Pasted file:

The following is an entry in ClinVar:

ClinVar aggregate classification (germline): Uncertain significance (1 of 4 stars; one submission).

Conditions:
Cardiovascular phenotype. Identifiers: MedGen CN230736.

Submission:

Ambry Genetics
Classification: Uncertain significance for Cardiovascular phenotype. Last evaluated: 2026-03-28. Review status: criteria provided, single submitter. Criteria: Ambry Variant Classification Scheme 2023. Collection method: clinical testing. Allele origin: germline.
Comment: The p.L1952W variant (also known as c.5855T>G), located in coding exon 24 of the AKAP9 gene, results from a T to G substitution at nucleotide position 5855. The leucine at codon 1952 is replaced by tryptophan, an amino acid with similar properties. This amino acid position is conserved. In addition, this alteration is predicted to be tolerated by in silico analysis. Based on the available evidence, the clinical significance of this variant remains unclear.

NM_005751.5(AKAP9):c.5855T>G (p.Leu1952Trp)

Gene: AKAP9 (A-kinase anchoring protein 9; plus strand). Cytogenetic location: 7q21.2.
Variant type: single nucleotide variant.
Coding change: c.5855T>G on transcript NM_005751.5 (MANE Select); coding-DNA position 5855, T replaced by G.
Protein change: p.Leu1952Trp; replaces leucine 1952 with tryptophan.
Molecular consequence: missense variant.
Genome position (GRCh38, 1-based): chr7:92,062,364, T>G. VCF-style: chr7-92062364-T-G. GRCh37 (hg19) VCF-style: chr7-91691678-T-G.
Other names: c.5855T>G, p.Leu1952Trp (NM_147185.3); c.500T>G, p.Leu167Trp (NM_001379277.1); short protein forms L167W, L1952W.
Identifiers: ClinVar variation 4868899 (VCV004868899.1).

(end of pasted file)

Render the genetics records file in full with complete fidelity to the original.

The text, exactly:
The following is an entry in ClinVar:

ClinVar aggregate classification (germline): Uncertain significance (1 of 4 stars; one submission).

Conditions:
Cardiovascular phenotype. Identifiers: MedGen CN230736.

Submission:

Ambry Genetics
Classification: Uncertain significance for Cardiovascular phenotype. Last evaluated: 2026-03-28. Review status: criteria provided, single submitter. Criteria: Ambry Variant Classification Scheme 2023. Collection method: clinical testing. Allele origin: germline.
Comment: The p.L1952W variant (also known as c.5855T>G), located in coding exon 24 of the AKAP9 gene, results from a T to G substitution at nucleotide position 5855. The leucine at codon 1952 is replaced by tryptophan, an amino acid with similar properties. This amino acid position is conserved. In addition, this alteration is predicted to be tolerated by in silico analysis. Based on the available evidence, the clinical significance of this variant remains unclear.

NM_005751.5(AKAP9):c.5855T>G (p.Leu1952Trp)

Gene: AKAP9 (A-kinase anchoring protein 9; plus strand). Cytogenetic location: 7q21.2.
Variant type: single nucleotide variant.
Coding change: c.5855T>G on transcript NM_005751.5 (MANE Select); coding-DNA position 5855, T replaced by G.
Protein change: p.Leu1952Trp; replaces leucine 1952 with tryptophan.
Molecular consequence: missense variant.
Genome position (GRCh38, 1-based): chr7:92,062,364, T>G. VCF-style: chr7-92062364-T-G. GRCh37 (hg19) VCF-style: chr7-91691678-T-G.
Other names: c.5855T>G, p.Leu1952Trp (NM_147185.3); c.500T>G, p.Leu167Trp (NM_001379277.1); short protein forms L167W, L1952W.
Identifiers: ClinVar variation 4868899 (VCV004868899.1).